Carbon farming best forestry deal ever

In New Zealand, Whanganui iwi have been offered an opportunity to harvest carbon credits off waste or unproductive land if it becomes permanent forest. On September 28 the new Māori Carbon Foundation held a meeting at Cooks Gardens Function Centre to outline its proposal. About 40 people were there to hear it.

On suitable land the foundation is offering to establish, maintain and insure a forest at its own cost. It would pay for this by cashing in the carbon credits (NZUs) for the first seven years.

From year seven until year 30 the forest's NZUs would be split 50:50 with the Māori owners. After that the foundation's carbon and forestry rights would be ended and the owners would get all the NZUs.

Each hectare of average forest could earn $10,000-worth of NZUs over 30 years. Iwi and hapu would continue to own the land and be able to access it. The forest would be permanent, perhaps reverting to native species.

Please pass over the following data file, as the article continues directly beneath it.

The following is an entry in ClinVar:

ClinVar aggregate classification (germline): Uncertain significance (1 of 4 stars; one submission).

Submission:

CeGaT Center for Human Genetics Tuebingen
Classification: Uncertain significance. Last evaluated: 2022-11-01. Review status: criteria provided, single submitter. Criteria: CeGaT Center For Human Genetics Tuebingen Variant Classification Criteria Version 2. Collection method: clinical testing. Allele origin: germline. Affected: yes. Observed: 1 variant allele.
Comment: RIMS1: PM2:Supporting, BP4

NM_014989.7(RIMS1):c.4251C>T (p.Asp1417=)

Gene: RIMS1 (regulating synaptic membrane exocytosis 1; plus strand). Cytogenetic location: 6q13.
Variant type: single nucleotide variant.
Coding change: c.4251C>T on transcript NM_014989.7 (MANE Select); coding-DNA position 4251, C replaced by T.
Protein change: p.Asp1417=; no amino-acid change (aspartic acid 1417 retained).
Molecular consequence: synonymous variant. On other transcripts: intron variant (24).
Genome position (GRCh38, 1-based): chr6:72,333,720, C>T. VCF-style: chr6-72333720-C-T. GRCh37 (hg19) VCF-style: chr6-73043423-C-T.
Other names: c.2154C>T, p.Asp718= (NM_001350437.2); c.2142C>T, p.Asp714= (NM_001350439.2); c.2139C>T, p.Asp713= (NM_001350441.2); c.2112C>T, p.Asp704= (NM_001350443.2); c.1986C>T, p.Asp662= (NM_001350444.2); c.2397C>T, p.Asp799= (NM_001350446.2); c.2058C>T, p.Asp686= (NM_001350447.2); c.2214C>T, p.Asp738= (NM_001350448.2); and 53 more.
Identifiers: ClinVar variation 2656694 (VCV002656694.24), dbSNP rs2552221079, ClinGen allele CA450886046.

The proposal was outlined by Sir Mark Solomon, who chaired the financially successful Te Runanga o Ngai Tahu until 2016. He said Māori set it up in order to have their voice heard in this new climate change/carbon price/billion trees era.

The foundation was launched on September 17, and is touring 20 New Zealand centres to make its offer to Māori. It got good crowds in Kaitaia, Kaikohe and Wairoa. Whanganui was its seventh stop.

It has backers with "megabucks" to fund the scheme, said Solomon. It will get expert advice from a New Zealand owned private business - New Zealand Carbon Farming. More>>.

Source: NZ Herald



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